S&P sticks with credit rating for ‘stable’ Saudi Arabia
Standard & Poor’s has kept its main credit rating for Saudi Arabia unchanged at its current level, describing the outlook for the economy as “stable”.
The move follows the announcement of a bold series of reforms designed to overhaul the kingdom’s economy, and a levelling out of the price of oil.
S&P’s decision to keep Saudi Arabia’s main credit rating on hold at A- comes after two downgrades in the past six months following a collapse of oil revenues and dwindling foreign currency reserves, leaving the kingdom’s rating four levels above non-investment grade territory.
“The stable outlook is based on our expectation that the Saudi authorities will take steps to prevent any deterioration in the government’s fiscal position beyond our current expectations, over the next two years,” S&P said in a statement issued over the weekend.
S&P had cut the country’s rating to A+ in October, subsequently cutting it again to A- this February.
Last month the ratings agency cut its rating to BBB+ for four large Saudi banks – Riyad Bank, National Commercial Bank, Al Rajhi Bank and Samba Financial Group – warning that they faced an increase in non-performing loans amid tightening credit conditions in the kingdom.
Fellow ratings agency Moody’s last month announced that more than 10 oil-producing nations, including Saudi Arabia, the UAE, Kuwait, Bahrain and Qatar had been placed on review for a downgraded rating in the wake of lower oil prices.
Saudi Arabia’s deputy crown prince last week told Bloomberg of a programme of revenue-raising reforms, designed to stabilise the kingdom’s finances amid lower oil prices.
Prince Mohammed bin Salman says the kingdom plans to place state assets including Saudi Aramco and Sabic under the control of the Public Investment Fund, which will manage up to US$2 trillion in assets, with an additional $100 billion of new revenues earned from new taxes, levies and subsidy cuts.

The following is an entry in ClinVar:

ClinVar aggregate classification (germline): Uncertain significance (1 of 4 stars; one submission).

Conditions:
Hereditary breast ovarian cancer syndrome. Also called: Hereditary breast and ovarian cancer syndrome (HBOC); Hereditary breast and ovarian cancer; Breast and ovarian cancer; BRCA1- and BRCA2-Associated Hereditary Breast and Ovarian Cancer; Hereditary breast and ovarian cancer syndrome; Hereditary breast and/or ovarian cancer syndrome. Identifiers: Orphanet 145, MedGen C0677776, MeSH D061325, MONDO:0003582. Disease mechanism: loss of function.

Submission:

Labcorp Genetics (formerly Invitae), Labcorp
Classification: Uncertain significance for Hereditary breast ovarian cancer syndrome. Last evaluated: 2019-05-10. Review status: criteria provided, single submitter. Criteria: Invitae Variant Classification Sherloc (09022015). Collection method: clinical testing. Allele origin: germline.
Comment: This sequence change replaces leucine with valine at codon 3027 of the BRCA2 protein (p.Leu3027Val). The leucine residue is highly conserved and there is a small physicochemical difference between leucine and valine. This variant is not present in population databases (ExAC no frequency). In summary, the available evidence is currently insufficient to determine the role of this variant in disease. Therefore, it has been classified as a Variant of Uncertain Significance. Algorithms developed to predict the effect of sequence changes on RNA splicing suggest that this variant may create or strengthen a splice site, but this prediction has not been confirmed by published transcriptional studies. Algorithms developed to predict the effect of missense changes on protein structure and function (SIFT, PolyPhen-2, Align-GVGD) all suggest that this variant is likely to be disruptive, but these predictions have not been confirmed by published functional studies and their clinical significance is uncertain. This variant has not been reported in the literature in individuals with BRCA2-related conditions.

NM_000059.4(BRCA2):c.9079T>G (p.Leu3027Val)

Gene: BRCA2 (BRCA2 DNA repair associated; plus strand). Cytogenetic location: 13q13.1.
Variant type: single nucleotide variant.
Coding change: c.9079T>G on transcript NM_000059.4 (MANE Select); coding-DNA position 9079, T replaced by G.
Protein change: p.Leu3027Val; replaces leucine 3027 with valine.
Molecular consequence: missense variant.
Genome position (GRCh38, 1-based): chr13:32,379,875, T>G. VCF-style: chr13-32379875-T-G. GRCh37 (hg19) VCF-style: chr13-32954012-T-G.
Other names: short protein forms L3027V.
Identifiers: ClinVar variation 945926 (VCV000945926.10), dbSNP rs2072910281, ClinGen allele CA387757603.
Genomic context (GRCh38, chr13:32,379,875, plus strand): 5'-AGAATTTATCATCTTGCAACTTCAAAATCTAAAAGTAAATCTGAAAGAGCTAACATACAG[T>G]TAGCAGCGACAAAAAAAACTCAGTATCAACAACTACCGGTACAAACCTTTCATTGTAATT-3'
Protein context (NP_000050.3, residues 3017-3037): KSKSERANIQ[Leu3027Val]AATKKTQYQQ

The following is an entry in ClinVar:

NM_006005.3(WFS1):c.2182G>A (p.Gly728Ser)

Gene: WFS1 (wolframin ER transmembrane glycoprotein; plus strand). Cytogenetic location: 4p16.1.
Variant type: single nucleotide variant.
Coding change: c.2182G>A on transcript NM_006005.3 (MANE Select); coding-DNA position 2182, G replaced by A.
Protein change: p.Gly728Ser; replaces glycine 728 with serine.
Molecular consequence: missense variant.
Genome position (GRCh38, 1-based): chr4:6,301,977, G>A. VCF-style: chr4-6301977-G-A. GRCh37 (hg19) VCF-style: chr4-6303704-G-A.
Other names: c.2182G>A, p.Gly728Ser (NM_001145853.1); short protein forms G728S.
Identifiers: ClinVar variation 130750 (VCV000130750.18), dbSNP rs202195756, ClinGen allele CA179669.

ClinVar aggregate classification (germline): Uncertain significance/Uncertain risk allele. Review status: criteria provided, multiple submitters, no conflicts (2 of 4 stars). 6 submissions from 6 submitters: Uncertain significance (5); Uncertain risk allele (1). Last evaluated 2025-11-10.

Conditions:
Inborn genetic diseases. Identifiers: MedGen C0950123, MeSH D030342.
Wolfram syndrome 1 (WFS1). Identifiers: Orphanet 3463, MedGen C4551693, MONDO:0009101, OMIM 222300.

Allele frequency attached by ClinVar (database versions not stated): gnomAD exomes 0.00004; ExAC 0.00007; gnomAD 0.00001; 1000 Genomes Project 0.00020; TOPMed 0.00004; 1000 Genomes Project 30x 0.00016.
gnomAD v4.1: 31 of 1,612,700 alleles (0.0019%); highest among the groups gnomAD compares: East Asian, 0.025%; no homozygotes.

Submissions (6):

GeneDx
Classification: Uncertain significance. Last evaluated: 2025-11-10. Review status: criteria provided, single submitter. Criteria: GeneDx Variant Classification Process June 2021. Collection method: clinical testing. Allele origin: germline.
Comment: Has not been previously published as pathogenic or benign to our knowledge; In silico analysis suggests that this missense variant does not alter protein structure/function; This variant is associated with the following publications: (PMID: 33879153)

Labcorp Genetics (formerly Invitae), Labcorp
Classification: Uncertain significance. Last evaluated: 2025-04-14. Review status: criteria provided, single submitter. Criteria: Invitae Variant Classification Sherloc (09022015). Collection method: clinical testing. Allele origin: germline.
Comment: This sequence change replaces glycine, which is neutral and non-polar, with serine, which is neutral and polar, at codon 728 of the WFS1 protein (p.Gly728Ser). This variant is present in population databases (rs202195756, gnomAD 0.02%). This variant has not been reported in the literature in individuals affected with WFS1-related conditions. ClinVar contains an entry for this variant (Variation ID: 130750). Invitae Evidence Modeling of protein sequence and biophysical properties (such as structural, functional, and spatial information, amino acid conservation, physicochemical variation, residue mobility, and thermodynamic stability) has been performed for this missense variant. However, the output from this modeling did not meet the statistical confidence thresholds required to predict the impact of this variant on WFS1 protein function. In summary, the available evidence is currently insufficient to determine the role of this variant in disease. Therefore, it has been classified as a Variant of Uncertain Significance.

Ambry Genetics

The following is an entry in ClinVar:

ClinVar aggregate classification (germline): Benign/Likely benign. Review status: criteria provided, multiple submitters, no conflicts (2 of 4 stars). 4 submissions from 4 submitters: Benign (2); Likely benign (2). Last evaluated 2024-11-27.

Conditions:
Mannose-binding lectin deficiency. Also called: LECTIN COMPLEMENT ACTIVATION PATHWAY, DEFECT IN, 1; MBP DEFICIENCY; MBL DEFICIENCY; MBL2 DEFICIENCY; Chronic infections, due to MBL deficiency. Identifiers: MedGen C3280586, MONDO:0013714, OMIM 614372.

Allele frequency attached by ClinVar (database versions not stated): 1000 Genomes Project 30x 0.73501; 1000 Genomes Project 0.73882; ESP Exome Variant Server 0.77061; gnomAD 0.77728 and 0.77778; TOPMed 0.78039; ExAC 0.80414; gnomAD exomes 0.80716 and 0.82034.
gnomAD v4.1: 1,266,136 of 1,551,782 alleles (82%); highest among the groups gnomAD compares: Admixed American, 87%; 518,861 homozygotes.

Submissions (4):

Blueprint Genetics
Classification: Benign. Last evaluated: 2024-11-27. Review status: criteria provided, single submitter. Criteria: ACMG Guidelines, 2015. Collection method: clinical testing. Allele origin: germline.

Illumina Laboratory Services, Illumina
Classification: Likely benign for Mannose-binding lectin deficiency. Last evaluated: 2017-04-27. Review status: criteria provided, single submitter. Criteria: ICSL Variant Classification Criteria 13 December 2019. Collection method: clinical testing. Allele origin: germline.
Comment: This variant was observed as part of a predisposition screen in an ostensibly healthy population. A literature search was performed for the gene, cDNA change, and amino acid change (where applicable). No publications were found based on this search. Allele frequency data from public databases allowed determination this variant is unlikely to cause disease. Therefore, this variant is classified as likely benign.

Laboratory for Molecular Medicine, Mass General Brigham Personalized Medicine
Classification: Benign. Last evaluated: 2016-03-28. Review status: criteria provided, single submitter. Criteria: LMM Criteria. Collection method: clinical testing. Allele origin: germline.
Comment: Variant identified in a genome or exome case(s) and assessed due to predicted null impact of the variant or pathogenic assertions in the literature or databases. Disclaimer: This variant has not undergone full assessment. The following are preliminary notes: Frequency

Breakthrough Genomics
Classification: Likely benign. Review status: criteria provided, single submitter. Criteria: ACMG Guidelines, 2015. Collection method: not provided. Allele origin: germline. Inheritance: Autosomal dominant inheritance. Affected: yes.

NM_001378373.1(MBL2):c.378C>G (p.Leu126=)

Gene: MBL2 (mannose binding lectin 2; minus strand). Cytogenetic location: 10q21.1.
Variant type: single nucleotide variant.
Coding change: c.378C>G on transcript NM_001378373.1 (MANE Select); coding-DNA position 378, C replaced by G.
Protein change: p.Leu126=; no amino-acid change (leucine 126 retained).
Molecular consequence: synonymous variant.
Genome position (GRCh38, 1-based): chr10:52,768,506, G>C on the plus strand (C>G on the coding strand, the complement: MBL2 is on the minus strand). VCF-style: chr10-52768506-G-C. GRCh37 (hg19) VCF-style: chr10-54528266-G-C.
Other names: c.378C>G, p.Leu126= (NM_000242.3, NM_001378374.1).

“We expect the government’s fiscal consolidation plan will likely include postponing some capital spending projects, increasing non-oil revenues, and controlling current expenditures,” said S&P in its statement, noting the government had already embarked on an extensive programme to scale back subsidies on fuel, water and electricity.
“Through these increased utility tariffs, we expect to see stronger profitability at government-related entities, in turn resulting in higher dividends for the government.”
S&P predicts that the kingdom will run an average government deficit of about 9 per cent of GDP from 2016 to 2019, based on 2016 budget measures.
The upholding of the Saudi rating comes after Brent crude futures hit a three-week high on Friday, closing up 6.4 per cent at $41.94 per barrel on falling US stockpiles.
Crude futures are 20 per cent higher since S&P’s last rating cut in mid-February, but remain more than 60 per cent lower than peaks in 2014.
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Updated: April 9, 2016 04:00 AM